CANTWELL: I’m sure a more thorny question – I have, in our state, a woman, Ms. Guzman Colindres, who is being held in Washington state. She was from Honduras and was seeking asylum, and now is separated from her child. So, I want to know – I know you’ve had a bunch of questions here already – but what beyond confirming the relationship between child and parent and the criminal check, what else needs to happen for her to be processed?
AZAR: Ok. So in terms of reunifying her with her child?
AZAR: Ok. First off, I want to ensure that she knows where her child is, I want to make sure that she’s in touch and they’re able to communicate. If that’s not happening, please offline let me know and we will, as we are with all of the children and parents, want to make sure that’s happening.
CANTWELL: She has not been able to talk to her child, so I want to make sure that that happens.
AZAR: Ok. We want to make sure that happens. We are working with every parent and child, we want them in regular touch, regular communication. So please, let me know offline, and we’ll get on that and make sure that that’s happening. In terms of reunification, once she’s cleared from a background check perspective, at that point it’s really, if she completes her immigration proceedings, if she’s granted asylum into the United States, then she can be reunified. If she ends up having a deportation order, reunify at that point. The only thing that I can’t do is send the child back to be with her while she’s in a detention facility because of a court order allowing a max of 20 days. Congress could change that, we hope they will, so we could get these kids reunified.
CANTWELL: Mr. Azar, I think what you need to hear is that this problem, in her case, Ms. Guzman’s case, didn’t exist prior to this administration changing the law. In that case, Ms. Guzman, seeking asylum, would have come to our border, asked for asylum, and would have been processed in a way that she was either being able to stay in the community with her child, and not seen as a threat. This administration is turning her into a threat. We want due process, we want people to be understood, but people seeking asylum should not be treated the same way as some criminal that the President is now talking about incessantly. We want people with criminal backgrounds to be stopped before they even get into the United States. But we want those who are seeking asylum not to end up in a detention center, never to be heard from again, or have to be brought up at a hearing as a way to get attention to their case.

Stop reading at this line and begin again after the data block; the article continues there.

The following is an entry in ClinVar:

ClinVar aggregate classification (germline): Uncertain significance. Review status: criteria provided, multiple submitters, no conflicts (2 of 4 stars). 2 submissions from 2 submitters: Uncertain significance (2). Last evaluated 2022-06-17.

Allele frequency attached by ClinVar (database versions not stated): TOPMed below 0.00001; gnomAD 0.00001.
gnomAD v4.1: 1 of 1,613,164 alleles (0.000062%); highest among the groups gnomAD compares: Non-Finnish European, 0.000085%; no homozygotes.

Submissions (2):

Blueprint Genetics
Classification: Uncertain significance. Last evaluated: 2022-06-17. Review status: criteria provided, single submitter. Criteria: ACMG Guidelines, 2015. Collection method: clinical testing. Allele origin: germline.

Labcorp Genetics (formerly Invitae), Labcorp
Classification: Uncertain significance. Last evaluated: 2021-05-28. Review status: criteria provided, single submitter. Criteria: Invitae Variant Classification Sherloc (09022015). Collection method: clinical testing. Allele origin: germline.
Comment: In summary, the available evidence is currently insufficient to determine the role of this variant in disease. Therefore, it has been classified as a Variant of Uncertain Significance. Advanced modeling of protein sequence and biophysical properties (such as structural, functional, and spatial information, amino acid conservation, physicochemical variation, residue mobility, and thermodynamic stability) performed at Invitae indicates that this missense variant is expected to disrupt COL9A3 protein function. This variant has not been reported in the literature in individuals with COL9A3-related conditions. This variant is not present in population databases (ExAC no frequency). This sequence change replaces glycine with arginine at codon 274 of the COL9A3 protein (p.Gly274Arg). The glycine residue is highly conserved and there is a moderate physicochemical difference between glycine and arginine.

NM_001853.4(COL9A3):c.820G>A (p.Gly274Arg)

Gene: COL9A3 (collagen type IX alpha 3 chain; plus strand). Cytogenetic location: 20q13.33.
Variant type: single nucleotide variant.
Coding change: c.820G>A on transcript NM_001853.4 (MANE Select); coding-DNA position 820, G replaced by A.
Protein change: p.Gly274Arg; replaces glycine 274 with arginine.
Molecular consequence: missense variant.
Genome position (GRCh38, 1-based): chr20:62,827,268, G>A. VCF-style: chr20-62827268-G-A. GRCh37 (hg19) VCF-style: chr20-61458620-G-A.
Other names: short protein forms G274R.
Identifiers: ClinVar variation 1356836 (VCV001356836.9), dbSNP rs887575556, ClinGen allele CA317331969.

AZAR: And if they – I don’t want to speak about her case because I do not know it – but if they present at a lawful border crossing, as opposed to coming illegally into the country, they will not be separated, they will not be arrested, they are not violating the law. So the challenge here is she came in the country illegally, and we have laws, and we’re enforcing laws.
CANTWELL: And I will want to find out, besides doing that background check, and the parentage, how long is it going to take her to have that process? What are the other steps that she will have to take?
AZAR: Those would be the steps we would have to take, but she has to be able to receive the child, and if she is in custody, I cannot legally, because of the 20 day limit, reunite her with her child.
CANTWELL: I’m asking you how long it’s going to take you to do both of those things. So, we’re going to get back to you on both…
AZAR: We can’t – there’s no deadline on it, but as quickly as possible…
CANTWELL: I think that’s what we want…
AZAR: Well the problem is, one has to confirm parentage. I might, if she’s from Honduras, I might have to get a birth certificate from Honduras, perhaps.
CANTWELL: I’m going to talk to you about that too, because I think there’s technology that can help speed up this process.
AZAR: We’d be happy to.
CANTWELL: Thank you. Thank you, Mr. Chairman.